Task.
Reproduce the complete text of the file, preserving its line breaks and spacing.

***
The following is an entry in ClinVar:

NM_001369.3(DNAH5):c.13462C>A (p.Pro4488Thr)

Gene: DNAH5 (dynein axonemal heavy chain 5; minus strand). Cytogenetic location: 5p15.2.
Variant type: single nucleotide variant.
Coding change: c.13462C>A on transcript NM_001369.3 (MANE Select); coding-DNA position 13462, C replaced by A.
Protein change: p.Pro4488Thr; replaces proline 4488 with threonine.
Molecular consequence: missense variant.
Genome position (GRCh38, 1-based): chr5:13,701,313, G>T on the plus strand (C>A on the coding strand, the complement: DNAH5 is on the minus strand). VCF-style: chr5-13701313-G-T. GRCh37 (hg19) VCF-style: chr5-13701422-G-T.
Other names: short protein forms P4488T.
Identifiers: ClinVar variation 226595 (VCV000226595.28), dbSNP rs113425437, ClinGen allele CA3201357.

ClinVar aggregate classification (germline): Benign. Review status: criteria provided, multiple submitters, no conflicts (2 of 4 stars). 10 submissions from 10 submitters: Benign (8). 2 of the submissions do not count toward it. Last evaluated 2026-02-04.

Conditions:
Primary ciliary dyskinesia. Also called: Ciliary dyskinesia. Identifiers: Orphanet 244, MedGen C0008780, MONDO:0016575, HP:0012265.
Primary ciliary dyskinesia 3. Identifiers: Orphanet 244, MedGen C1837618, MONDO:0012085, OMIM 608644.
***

The following is an entry in ClinVar:

NM_001369.3(DNAH5):c.13462C>A (p.Pro4488Thr)

Gene: DNAH5 (dynein axonemal heavy chain 5; minus strand). Cytogenetic location: 5p15.2.
Variant type: single nucleotide variant.
Coding change: c.13462C>A on transcript NM_001369.3 (MANE Select); coding-DNA position 13462, C replaced by A.
Protein change: p.Pro4488Thr; replaces proline 4488 with threonine.
Molecular consequence: missense variant.
Genome position (GRCh38, 1-based): chr5:13,701,313, G>T on the plus strand (C>A on the coding strand, the complement: DNAH5 is on the minus strand). VCF-style: chr5-13701313-G-T. GRCh37 (hg19) VCF-style: chr5-13701422-G-T.
Other names: short protein forms P4488T.
Identifiers: ClinVar variation 226595 (VCV000226595.28), dbSNP rs113425437, ClinGen allele CA3201357.

ClinVar aggregate classification (germline): Benign. Review status: criteria provided, multiple submitters, no conflicts (2 of 4 stars). 10 submissions from 10 submitters: Benign (8). 2 of the submissions do not count toward it. Last evaluated 2026-02-04.

Conditions:
Primary ciliary dyskinesia. Also called: Ciliary dyskinesia. Identifiers: Orphanet 244, MedGen C0008780, MONDO:0016575, HP:0012265.
Primary ciliary dyskinesia 3. Identifiers: Orphanet 244, MedGen C1837618, MONDO:0012085, OMIM 608644.